Boeing defends 787 reliability; shares rally

The Boeing Co. said Wednesday it has “extreme confidence” in the 787 Dreamliner, even as federal investigators try to determine the cause of a fire that has prompted new worries about the plane.

The fire happened Monday in one of the plane’s lithium ion batteries. In a conference call, Mike Sinnett, the chief engineer for the 787, wouldn’t comment on that specific incident but told reporters that the battery is designed to avoid overheating and the area around the battery is designed to withstand a fire.

But questions remain about the high-profile jet, which has a lot riding on it both for Boeing and its airline customers. After a nearly three-year delay, Boeing has delivered 49 of the 787s so far, and has about 800 more on order.

Investors rallied behind the company Wednesday. Boeing shares gained 3.5 percent to $76.76, after dropping 4.6 percent the two previous days.

The Dreamliner has had a rough stretch. Besides Monday’s fire aboard an empty Japan Airlines plane in Boston, a separate JAL 787 experienced a fuel leak on Tuesday. And All Nippon Airways cancelled a domestic 787 flight in Japan Wednesday when a computer system indicated a problem with the plane’s brakes. Last month, a United Airlines 787 flying from Houston to Newark, N.J., diverted to New Orleans because of an electrical problem with a power distribution panel.

Sinnett says the problems Boeing has seen so far with the 787 are similar to early issues with the Boeing 777, which was introduced in the mid-1990s.

The battery fire is of particular interest because lithium batteries generally have not been used on large planes before the 787. Sinnett says the nature of lithium ion batteries means no fire extinguisher system will stop them from burning once they start. The NTSB said it took firefighters 40 minutes to put out Monday’s fire.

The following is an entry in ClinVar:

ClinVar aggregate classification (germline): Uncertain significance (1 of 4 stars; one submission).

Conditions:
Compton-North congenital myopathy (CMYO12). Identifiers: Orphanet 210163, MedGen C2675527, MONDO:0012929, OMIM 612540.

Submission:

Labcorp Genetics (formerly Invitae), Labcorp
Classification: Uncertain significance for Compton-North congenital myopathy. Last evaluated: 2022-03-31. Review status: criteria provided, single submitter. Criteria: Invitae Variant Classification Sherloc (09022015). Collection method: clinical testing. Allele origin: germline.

More in Herald Business Journal

Boeing marks the start of 777X production at Paine Field

It took tax breaks and union concessions to land assembly of the company’s new jetliner in Everett.

Amazon says it received 238 proposals for 2nd headquarters

Forty-three U.S. states, D.C., Puerto Rico, three Mexican states and six Canadian provinces want HQ2.

Amazon leases a southwest Everett warehouse for deliveries

The Seaway Center building is not as big as one of the company’s more typical fulfillment centers.

Health-care consumers need to take the lead, so get smart

David Russian, CEO of Western Washington Medical Group, writes our third essay about fixing health care.

JCPenney partners with EvCC, WSU to assist students

Earlier this month, JCPenney partnered with the Career Service Centers at Everett… Continue reading

Re/Max Elite adds two agents in Lynnwood

Jenelle Dent and Lori DaSilva have joined Re/Max Elite as agents at… Continue reading

Register for Marysville Tulalip Business Before Hours event

The Greater Marysville Tulalip Chamber of Commerce holds its next Business Before… Continue reading

Wells Fargo donates $2,500 to Edmonds Center for the Arts

Edmonds Center for the Arts has received a grant of $2,500 from… Continue reading

More business, more competition for Everett kidney dialysis center

Nonprofit Puget Sound Kidney Centers sees large for-profit competitors enter state market.

Most Read